Making the Most of the Modular Data Center
In this era of the cloud, deploying additional data center resources is a snap. All it takes is a cloud provider with a self-service portal and any software developer or business unit manager can do it.
But that doesn’t mean the enterprise is ready to ditch all of its internal workings just yet. In fact, many organizations are seeking to expand their own plant, if only as a means to provide cloud-like service to their own employees so they won’t keep pushing data onto third-party infrastructure.
Still, in this age of shrinking IT budgets and growing data expectations, the question is, how to do it? What is the best way to ramp up internal resources without the cost and complexity of siting and building entire new data facilities?
For some, the answer is modularity. Quick to assemble, easy to manage and eminently scalable, modular architecture is emerging as the go-to solution when the enterprise needs to extend on-premise infrastructure in a hurry. In fact, the more unusual your computing requirements are, the more modularity seems to help.
For those facing extreme environmental conditions, for example, modularity often proves the most efficient way to get data infrastructure up and running. It’s gotten to the point that modular infrastructure is going where no data center has gone before, literally. The FAA has turned to Elliptical Mobile Solutions (EMS) and No-Tech to devise a new kind of micro-modular data center to be used for space travel. Initially, the system will be deployed on Virgin Galactic spacecraft to measure radiation levels in near space before the company embarks on its space tourism plans.
And while zero-gravity may be challenging enough for a data environment, how about salty seawater? A company called Liquid Robotics has devised the Wave Glider, an autonomous sea-going system that can be used to analyze ocean currents, weather patterns and even submerged land masses. The system supports up to 24 computing centers and provides wireless connectivity, allowing multiple units to act as a single distributed data environment, complete with multi-tenancy capabilities, automated remote software management and other functions.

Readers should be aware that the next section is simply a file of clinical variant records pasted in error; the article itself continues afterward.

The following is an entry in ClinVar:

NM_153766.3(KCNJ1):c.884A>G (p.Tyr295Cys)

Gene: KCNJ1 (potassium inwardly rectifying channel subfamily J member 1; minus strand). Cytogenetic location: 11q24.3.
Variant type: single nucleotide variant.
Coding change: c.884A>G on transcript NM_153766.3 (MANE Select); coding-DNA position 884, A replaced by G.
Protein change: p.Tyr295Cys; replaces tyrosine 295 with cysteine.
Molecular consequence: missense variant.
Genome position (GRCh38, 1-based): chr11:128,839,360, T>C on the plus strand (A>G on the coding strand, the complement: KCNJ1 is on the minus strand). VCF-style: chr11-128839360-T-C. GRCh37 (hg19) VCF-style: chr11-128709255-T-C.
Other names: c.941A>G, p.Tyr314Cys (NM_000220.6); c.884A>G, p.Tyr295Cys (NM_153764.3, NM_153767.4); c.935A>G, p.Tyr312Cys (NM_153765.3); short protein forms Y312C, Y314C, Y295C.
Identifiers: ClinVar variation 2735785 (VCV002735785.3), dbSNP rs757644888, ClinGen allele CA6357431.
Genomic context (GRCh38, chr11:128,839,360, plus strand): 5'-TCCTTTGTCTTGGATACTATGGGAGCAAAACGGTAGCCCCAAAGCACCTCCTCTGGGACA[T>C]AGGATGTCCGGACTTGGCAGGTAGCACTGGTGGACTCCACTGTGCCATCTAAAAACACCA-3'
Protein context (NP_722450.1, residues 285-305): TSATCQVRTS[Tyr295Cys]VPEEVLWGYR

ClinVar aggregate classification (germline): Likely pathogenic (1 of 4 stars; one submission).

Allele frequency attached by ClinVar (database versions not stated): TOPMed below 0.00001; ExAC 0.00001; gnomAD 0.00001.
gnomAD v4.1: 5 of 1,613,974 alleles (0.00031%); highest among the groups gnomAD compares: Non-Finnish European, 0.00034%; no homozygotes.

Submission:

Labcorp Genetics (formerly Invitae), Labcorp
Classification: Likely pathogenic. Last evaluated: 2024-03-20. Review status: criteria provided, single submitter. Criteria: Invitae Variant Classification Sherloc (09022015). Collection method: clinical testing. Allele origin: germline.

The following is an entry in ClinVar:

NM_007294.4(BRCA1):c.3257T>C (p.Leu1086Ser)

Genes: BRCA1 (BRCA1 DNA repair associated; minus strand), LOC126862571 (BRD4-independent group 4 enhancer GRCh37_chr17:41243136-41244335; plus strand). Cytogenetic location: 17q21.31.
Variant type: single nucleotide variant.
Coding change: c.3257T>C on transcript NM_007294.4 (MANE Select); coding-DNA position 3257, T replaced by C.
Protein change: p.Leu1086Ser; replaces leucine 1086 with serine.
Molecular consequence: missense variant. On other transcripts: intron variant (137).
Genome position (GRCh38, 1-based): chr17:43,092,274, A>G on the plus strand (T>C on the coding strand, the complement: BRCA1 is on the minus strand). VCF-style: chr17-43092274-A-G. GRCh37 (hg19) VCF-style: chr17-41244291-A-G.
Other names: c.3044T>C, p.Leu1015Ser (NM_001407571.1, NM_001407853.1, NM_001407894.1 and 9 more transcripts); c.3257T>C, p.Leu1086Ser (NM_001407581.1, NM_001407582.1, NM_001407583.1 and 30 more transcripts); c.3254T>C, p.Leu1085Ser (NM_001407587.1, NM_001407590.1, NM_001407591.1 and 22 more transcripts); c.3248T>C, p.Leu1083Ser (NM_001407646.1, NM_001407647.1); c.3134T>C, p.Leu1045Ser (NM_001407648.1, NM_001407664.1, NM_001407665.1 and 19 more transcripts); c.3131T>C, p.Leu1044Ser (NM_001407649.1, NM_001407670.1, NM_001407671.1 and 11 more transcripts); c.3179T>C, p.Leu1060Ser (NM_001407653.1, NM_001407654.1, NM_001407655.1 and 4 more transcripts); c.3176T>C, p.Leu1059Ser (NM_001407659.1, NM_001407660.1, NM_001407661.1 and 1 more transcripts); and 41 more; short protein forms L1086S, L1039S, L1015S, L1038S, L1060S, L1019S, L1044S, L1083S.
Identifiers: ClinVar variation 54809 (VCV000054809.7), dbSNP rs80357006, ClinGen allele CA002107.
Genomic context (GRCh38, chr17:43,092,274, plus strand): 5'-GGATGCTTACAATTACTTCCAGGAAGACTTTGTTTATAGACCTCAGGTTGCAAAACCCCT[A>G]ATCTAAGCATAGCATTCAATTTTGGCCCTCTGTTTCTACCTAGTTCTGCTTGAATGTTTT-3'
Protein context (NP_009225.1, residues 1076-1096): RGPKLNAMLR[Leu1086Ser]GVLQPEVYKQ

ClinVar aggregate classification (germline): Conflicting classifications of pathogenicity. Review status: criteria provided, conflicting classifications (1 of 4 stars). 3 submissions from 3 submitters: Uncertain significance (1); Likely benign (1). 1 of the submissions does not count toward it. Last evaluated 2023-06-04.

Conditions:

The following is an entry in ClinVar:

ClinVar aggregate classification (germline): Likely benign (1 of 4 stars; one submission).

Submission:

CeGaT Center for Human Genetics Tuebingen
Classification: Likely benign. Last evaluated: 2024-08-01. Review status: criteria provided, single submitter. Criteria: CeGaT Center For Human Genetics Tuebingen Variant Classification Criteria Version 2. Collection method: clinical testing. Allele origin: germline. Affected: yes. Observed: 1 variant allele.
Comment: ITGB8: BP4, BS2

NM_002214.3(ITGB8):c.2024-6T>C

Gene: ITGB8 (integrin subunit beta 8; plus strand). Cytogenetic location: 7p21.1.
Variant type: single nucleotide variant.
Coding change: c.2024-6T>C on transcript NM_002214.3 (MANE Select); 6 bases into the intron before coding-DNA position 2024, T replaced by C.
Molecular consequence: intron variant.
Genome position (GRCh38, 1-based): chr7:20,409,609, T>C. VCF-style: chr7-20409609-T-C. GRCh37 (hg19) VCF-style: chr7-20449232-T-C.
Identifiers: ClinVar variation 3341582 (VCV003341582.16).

For the typical enterprise, however, it is important to note that there are various flavors of modularity – from small blade-populated enclosures to large containerized warehouses – so it helps to do your homework before committing to a single solution. As tech consultant Bill Kleyman notes, the decision to go modular should only be made after a fair amount of due diligence. Issues like power and data management and integration, security, backup and recovery and just about everything else related to infrastructure deployment should not be tossed aside simply because modular systems are easier to install. And since even modular architecture needs to maintain functionality over the long-term, it is vital that both present and expected data requirements are clearly mapped out.
As well, modular systems are not appropriate for all data loads, says FCW’s Alan Joch. As the Lawrence Livermore Lab discovered recently, HPC’s specialized power and cooling requirements don’t lend themselves to modularity very easily. The outfit does have a modular extension up and running that it uses for collaborative research projects, but it isn’t planning to expand it anytime soon because cost analyses to date do not show any appreciable cost benefits.
As the cloud continues to assume a greater and greater share of the overall data load, modular deployments will clearly emerge as a simple, effective means to expand physical infrastructure. After all, promises of limitless scalability have to be backed up by real servers, storage and networking at some point.
But even as modular systems gain ground, traditional infrastructure will thrive as well. With data volumes ramping up the way they have been, infrastructure of any kind shouldn’t be abandoned lightly.